Houseguests and Flying Saucers - Or, Just Another Week of Good Times

We're entertaining a deluge of houseguests this week -- winery interns and rogue brothers -- so I thought it might be fun to share my Houseguest story. Ah, Houseguest: the 1995 Sinbad/Phil Hartman cinematic extravaganza that just may have instigated my career as a wine aficionada. Sadly, YouTube's version of the classic wine-tasting scene muffles the audio/video. Just get the movie on Netflix and skip to the scene. Sinbad's character is a scam artist, a grown orphan whose excellent hustling skills have landed him at the head of the table at Phil's wine tasting. A hilariously repressed wine critic describes his ideal wine in lascivious fashion; Sinbad encourages everyone to drink Lafite out of the bottle; and then "Brick House" starts playing. 

Wine critic cuts loose on some Lafite

Who wouldn't want to learn more about wine after that?

I first saw this movie as an impressionable college student. These many years later, I've been to more than my share of wine parties, in homes, vineyards and crush pads, but this one still takes the cake. Watch it and enjoy! 

The Double-Double

Each week, Jody and I trade blind pairings. One of us makes a secret dish for dinner; the other picks out a secret wine. We pair the two no matter what, and share the results with you. Lately, we've been rocking some pretty good synchronicity. 

Jody put on the chef's apron this week, and I picked up the wine. I had a few hours alone, and spent some quality time at The Wine Loft in Carlsbad. The perfect secret bottle revealed itself way up high; the clerk was nice enough to reach it for little ol' me. Bottle in hand (and in brown-bag), I set off home to discover what was for dinner.

The Food

Jody stayed busy while I was gone, shopping and preparing.

It's not the worst thing to come home and find!

The Menu:

  • Grilled sockeye salmon
  • Salt-baked potatoes with sour cream
  • Sauteed Swiss chard with slivered garlic, caramelized onions, lardons and balsamic vinegar

Sockeye salmon, flaky and sweet

If only the photo could capture the flavor - Swiss chard, bacon, balsamic, caramelization ... mmmmmm!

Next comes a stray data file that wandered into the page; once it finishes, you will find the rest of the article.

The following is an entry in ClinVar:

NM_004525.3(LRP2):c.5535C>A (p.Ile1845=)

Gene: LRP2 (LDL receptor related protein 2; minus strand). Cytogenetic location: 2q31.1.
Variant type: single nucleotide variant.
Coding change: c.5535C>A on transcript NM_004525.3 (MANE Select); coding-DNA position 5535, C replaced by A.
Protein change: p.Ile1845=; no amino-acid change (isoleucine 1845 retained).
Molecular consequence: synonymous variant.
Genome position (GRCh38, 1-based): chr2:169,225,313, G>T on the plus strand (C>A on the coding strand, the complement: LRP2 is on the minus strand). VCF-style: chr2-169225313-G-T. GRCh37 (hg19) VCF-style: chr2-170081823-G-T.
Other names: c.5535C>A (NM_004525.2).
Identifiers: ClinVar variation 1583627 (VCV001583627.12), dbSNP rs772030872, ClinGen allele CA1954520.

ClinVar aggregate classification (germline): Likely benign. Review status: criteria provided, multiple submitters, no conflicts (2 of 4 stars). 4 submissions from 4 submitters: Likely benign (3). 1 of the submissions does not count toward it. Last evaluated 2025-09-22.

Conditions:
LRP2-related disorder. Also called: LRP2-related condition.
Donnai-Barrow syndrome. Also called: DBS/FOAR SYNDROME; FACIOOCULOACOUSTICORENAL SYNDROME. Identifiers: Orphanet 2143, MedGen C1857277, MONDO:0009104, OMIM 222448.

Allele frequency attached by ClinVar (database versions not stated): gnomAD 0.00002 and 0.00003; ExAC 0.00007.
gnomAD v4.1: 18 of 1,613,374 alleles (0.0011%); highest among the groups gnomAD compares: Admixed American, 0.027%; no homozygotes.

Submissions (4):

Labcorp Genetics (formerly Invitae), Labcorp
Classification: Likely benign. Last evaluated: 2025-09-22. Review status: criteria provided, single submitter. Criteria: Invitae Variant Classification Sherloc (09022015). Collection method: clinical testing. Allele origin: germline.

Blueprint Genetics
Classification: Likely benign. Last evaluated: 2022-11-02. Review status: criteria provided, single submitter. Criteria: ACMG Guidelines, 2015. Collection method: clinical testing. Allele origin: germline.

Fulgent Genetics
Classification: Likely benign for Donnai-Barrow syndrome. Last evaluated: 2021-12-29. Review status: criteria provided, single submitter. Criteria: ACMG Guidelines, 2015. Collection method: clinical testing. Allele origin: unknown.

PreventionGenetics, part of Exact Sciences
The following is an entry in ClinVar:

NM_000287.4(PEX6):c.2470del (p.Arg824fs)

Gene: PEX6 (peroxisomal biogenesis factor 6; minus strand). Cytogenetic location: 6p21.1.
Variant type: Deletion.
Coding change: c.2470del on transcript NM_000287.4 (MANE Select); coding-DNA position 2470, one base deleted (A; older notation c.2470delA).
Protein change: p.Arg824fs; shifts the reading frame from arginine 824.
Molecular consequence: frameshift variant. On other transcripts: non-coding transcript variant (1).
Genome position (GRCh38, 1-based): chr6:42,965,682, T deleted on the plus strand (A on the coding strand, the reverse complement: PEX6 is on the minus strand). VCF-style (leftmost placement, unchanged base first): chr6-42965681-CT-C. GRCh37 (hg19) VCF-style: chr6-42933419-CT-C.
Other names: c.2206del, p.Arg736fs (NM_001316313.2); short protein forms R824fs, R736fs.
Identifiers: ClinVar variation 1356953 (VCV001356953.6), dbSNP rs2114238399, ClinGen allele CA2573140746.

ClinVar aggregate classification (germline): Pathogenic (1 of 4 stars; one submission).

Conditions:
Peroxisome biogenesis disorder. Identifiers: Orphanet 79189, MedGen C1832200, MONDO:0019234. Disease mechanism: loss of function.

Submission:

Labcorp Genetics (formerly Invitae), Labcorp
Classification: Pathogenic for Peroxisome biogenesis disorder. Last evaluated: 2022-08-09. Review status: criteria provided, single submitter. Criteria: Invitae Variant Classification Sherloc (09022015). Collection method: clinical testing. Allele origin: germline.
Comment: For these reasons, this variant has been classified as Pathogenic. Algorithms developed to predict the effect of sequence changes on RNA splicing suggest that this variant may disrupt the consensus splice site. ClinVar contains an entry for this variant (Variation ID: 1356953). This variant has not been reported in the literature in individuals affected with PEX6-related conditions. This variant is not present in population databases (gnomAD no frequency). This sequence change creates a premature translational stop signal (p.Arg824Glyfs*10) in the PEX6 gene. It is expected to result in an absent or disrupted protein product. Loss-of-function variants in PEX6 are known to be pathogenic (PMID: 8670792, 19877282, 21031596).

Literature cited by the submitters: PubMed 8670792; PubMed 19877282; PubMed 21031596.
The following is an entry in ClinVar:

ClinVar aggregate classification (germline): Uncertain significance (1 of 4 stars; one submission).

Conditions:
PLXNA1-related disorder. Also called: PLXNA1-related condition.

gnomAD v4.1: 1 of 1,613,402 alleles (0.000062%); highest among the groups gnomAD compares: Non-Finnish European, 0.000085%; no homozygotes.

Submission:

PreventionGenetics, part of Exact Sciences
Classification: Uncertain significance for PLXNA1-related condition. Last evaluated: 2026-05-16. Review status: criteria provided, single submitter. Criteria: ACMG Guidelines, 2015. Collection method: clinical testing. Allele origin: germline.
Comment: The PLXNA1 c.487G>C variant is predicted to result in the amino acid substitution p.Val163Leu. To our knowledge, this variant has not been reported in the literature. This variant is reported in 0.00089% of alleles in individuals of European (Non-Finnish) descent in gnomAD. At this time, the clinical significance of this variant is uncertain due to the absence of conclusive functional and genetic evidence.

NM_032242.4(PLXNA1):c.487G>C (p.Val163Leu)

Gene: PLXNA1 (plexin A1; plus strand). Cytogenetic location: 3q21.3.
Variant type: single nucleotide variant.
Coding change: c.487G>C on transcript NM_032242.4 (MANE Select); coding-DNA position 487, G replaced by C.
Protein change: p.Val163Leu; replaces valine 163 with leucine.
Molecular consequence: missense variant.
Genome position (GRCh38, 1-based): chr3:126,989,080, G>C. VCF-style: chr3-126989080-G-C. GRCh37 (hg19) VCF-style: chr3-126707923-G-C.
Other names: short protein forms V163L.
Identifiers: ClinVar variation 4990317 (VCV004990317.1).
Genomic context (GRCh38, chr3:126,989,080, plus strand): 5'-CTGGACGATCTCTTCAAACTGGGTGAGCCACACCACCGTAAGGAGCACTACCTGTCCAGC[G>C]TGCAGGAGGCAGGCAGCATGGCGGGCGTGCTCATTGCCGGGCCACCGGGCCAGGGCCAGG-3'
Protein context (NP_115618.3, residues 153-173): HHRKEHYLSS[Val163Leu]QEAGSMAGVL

The Wine, Part I

For years I've been intrigued by the career of Bonny Doon winemaker Randall Grahm, whose name in print usually is followed by the words "maverick" and/or "iconoclast." (For an insightful profile, check out Meg Houston Maker's article for Palate Press.) Randall has a passion for terroir; a seriously deft way with words; and a new Dylanesque video to promote his book "Been Doon So Long." He was one of the first people I followed when I joined Twitter. While I've tasted (and enjoyed) a few sweet Bonny Doon wines, I'd never tried the flagship: Le Cigare Volant.

Randall visited The Wine Loft a few months ago, and one of his signed bottles of 2004 Le Cigare Volant remained on the shelf. That's the one that called me from on high.

The Cigare is bottled under screwcap, as are all Bonny Doon wines. I opened it downstairs behind closed doors, so Jody wouldn't have any clues, and poured it into the decanter. It decanted for an hour before we poured it.

The Wine, Part II

If we pour a blended brown-bag wine, we reveal that the wine is a blend. I told Jody we were drinking a blended wine, and set to the fun of evaluating. (The only downside to this is that sometimes, I forget there's food on the table!)

The nose was full of nutmeg, violets, blackberry, black pepper. It was richly aromatic, without being "hot." On the palate, I tasted velvety red plum and rhubarb. 

Jody guessed: 2005 Napa Cabernet Franc/Cabernet.

(My brother Chris joined us again for the dinner, and he thought it was a 2004 California cool-climate Zinfandel.)

It was: 2004 Bonny Doon Le Cigare Volant Red Wine, Santa Cruz.
38 percent Grenache, 35 percent Syrah, 12 percent Mourvedre, 8 percent Carignane, 7 percent Cinsault.
13.5% alcohol. $24.95, Wine Loft Carlsbad.

Chris was surprised, as he's tasted Le Cigare before and remembered it to be more earth than fruit. This one had a lovely fruit core. The blend changes each year, so the wine is a true reflection of the growing season and the impact it has on the fruit. According to The Wine Institute, 2004 was an early harvest with a light, high-quality crop.

The Pairing

Remember the sauteed Swiss chard? Caramelized onions, lardons, balsamic vinegar? One bite and a sip of wine, and there came the earth we were looking for. Sweet, rich earth. I pictured a forest -- I've never been to the Santa Cruz Mountains, but I think I'll recognize them when I go.

The sockeye salmon was grilled perfectly. It flaked so beautifully, I found myself eating with my fingers (!), peeling layers and placing them in my mouth, following with a sip of briary Cigare. As the wine evolved in the glass over the course of an hour, a tangled complexity seemed to dance around the blackberry fruit. It was a lovely experience.

The Children

Talia, age 10: "It smells of cranberries."

Elijah, age 6: "Kinda pomegranate-ish. I think the year 2004."

Once again, the kids are alright on this one.

Until next week, my friends ... thanks for reading!